Haha, no. I just plumb shot ’em. Lucky enough to have friends with a bunch of acres of corn and a pond. It wasn’t very sporting, really, one reason I gave it up. Basically “deer shopping” via firearm. If I’d wanted (and been permitted) to take a dozen, I could have taken a dozen. The deer came to me (well, to the food and water), I just had to sit quietly and wait for ’em.

      But I HAVE seen a buck attack a bow-hunter. 🙂 Chased that poor guy around a tree, arrows falling everywhere. (He admittedly wasn’t a very good bow hunter.) Whole thing probably only lasted a few seconds, but in the re-telling it takes hours. 🙂

      –Andrew, @LawSelfDefense

        Exiliado in reply to Andrew Branca. | January 13, 2014 at 4:54 pm

        All hunting (and fishing) stories grow a bit every time they’re told. 🙂

        Hehe. When I was growing up in AZ (may still be the case, don’t know) you had to hunt javelina (a nasty, mean relative of the pig with sharp tusks) with bow or pistol. I always figured that gave the javelina an even chance….

        Heard stories about guys being mesquite and cottonwoods when they missed.

Henry Hawkins | January 13, 2014 at 4:17 pm

It takes a village to sterilize a deer.

Midwest Rhino | January 13, 2014 at 4:29 pm

another bad thing about too many deer (besides stupid feel gooders wasting money on them) … they crowd out other wildlife and eat down good vegetation.

Of course people notice this in their back yard, but in the woods it is also a problem. The loss of certain good vegetation limits habitat for more enjoyable species … like birds, and other mammals.

I’d love to have more pheasant and quail and turkey, but we can’t keep up with the deer and coons. And we hunt pretty vigorously here. Nature lovers should understand those cute deer and raccoons need a lesson in “diversity”, because they are committing “genocide” on their fellow woodland neighbors.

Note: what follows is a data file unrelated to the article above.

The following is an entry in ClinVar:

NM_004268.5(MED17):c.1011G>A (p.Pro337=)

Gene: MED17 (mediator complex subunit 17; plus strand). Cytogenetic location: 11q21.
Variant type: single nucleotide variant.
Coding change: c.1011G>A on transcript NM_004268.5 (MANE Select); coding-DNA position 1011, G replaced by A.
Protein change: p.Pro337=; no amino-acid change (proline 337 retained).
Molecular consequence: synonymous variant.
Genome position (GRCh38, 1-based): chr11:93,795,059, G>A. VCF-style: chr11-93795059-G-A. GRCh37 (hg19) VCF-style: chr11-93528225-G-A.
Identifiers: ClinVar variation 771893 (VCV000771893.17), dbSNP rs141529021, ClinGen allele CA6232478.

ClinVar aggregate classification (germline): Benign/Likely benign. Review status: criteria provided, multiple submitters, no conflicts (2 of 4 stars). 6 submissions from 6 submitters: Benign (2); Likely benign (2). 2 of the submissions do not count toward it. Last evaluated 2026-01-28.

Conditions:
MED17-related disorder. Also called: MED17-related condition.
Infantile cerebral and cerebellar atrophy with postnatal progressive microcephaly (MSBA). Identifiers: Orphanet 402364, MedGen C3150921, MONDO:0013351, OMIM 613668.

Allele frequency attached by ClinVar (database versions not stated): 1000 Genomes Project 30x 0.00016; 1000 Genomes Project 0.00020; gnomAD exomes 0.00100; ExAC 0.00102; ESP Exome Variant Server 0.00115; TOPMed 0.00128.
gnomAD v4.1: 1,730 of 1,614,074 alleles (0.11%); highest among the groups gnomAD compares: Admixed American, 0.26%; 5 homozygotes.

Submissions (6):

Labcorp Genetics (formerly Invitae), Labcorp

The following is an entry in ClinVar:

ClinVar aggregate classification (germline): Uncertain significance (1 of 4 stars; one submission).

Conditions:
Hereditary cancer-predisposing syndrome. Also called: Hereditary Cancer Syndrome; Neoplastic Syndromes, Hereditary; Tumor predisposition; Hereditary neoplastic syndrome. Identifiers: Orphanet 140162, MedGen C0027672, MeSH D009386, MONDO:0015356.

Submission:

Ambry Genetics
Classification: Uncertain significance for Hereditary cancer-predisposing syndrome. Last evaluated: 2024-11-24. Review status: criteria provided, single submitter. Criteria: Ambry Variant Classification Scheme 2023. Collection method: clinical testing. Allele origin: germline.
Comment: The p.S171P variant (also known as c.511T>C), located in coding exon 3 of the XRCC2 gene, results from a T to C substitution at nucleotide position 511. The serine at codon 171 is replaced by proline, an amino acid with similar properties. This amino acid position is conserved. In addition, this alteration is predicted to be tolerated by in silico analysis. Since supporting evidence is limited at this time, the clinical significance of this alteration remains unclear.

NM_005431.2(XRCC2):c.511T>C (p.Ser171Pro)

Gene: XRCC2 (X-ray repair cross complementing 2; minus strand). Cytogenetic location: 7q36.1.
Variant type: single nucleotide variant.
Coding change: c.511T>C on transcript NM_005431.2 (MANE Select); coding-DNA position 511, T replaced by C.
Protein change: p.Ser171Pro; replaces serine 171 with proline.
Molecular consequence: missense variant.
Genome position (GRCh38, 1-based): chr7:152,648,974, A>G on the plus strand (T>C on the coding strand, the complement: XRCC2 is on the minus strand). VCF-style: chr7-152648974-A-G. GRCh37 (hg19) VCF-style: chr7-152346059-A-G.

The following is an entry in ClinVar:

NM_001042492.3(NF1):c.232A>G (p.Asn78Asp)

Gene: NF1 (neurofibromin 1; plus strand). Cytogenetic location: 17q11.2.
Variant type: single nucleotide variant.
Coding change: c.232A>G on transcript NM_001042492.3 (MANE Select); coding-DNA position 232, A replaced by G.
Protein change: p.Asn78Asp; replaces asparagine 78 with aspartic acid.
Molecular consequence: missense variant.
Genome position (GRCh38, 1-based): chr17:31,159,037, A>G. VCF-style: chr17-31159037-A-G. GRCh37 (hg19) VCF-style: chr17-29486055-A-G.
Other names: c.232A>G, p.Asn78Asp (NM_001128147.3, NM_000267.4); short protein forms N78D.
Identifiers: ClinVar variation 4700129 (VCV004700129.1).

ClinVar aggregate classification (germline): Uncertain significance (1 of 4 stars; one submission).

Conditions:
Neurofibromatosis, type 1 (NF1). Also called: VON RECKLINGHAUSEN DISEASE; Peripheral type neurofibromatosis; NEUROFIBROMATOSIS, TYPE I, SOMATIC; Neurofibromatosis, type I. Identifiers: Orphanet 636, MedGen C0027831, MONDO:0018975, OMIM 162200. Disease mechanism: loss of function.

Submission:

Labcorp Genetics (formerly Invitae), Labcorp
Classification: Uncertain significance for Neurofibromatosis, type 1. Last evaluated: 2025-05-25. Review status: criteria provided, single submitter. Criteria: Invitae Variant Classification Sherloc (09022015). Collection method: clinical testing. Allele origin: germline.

Maybe the “nature lovers” really just like acting superior, and having control.

I have a better, simpler and less expensive plan:

1- Shoot.
2- Roast, stew or jerk.
3- Eat.


Unless,…of course…. I happened to have a cousin married to this veterinarian who runs an animal clinic. Then it would make some sense to spend a few K of taxpayer bucks sterilizing does.

9thDistrictNeighbor | January 13, 2014 at 4:34 pm

I had a friend in college who made phone calls looking for a veterinarian who would tie her tabby cat’s tubes. She never found one. Who knew Pearl was a visionary….

What are they going to do when too many bears come around?

We had four deer in our yard this morning; I really need to develop a taste for venison.

    9thDistrictNeighbor writes: “I really need to develop a taste for venison.”

    The taste of the venison, in my experience, really depends on what the deer are eating.

    Eating corn. Yeah, that’ll be good venison.

    Eating tree bark and other stuff? Start tossing in bacon and other stuff to get some fat into that venison when cooking.

    I’ve really only ever had the corn-fed venison, and it was often exceptionally good.

    And it DOES make a difference–if only mentally–that one has done the killing himself.

    –Andrew, @LawSelfDefense

      Henry Hawkins in reply to Andrew Branca. | January 13, 2014 at 5:40 pm

      Yep. I’m from Michigan originally. Browndog is an experienced MI deer hunter, too. There’s a big difference between venison from the upper versus the lower peninsula, based on what they eat. The LP has the farms: corn, wheat, rye, barley, etc., so the deer are grain fed, just like beef cattle. The UP deer are tough hombres, but tough eating, too. The UP is a lot of moss over rock, stubbly growth and a very short growing season – bad for farming. Of course, a good experienced wildlife cook can make anything good. That isn’t me.

      Browndog in reply to Andrew Branca. | January 13, 2014 at 5:50 pm

      The key to venison is to have “venison”.

      Venison=cured deer meat.

      Nobody cures it anymore. I hang mine at least 3 days, a week if the temps allow.

      Sooo sweet, so tender.

        Browndog writes: “Nobody cures it anymore. I hang mine at least 3 days, a week if the temps allow.”

        Haha, how funny. We always hung our deer, too, but I always just assumed because it was the duration of our time away. Cold out, natural fridge, where the hell else were we going to keep a gutted deer? In the tub?